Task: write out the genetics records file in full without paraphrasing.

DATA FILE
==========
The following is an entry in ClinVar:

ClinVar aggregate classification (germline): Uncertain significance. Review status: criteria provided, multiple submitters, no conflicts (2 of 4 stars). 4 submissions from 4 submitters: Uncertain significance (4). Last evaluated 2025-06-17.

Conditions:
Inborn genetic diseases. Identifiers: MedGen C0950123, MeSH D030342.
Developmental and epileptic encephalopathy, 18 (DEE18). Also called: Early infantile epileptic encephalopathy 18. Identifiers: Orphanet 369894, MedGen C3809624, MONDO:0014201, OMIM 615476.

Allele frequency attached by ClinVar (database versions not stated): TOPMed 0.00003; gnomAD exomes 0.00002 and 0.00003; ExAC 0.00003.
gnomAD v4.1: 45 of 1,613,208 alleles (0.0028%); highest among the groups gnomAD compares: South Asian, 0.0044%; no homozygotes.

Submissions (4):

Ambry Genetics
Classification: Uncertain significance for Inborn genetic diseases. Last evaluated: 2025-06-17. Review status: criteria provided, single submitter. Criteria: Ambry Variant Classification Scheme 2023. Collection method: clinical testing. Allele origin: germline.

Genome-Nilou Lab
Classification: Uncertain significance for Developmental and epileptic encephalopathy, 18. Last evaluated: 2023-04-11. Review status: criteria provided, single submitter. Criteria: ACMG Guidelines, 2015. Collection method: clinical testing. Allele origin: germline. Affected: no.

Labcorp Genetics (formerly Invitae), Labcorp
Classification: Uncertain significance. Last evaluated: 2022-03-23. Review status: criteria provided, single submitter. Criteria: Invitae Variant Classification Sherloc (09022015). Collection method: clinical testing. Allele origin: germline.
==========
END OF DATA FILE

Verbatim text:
The following is an entry in ClinVar:

ClinVar aggregate classification (germline): Uncertain significance. Review status: criteria provided, multiple submitters, no conflicts (2 of 4 stars). 4 submissions from 4 submitters: Uncertain significance (4). Last evaluated 2025-06-17.

Conditions:
Inborn genetic diseases. Identifiers: MedGen C0950123, MeSH D030342.
Developmental and epileptic encephalopathy, 18 (DEE18). Also called: Early infantile epileptic encephalopathy 18. Identifiers: Orphanet 369894, MedGen C3809624, MONDO:0014201, OMIM 615476.

Allele frequency attached by ClinVar (database versions not stated): TOPMed 0.00003; gnomAD exomes 0.00002 and 0.00003; ExAC 0.00003.
gnomAD v4.1: 45 of 1,613,208 alleles (0.0028%); highest among the groups gnomAD compares: South Asian, 0.0044%; no homozygotes.

Submissions (4):

Ambry Genetics
Classification: Uncertain significance for Inborn genetic diseases. Last evaluated: 2025-06-17. Review status: criteria provided, single submitter. Criteria: Ambry Variant Classification Scheme 2023. Collection method: clinical testing. Allele origin: germline.

Genome-Nilou Lab
Classification: Uncertain significance for Developmental and epileptic encephalopathy, 18. Last evaluated: 2023-04-11. Review status: criteria provided, single submitter. Criteria: ACMG Guidelines, 2015. Collection method: clinical testing. Allele origin: germline. Affected: no.

Labcorp Genetics (formerly Invitae), Labcorp
Classification: Uncertain significance. Last evaluated: 2022-03-23. Review status: criteria provided, single submitter. Criteria: Invitae Variant Classification Sherloc (09022015). Collection method: clinical testing. Allele origin: germline.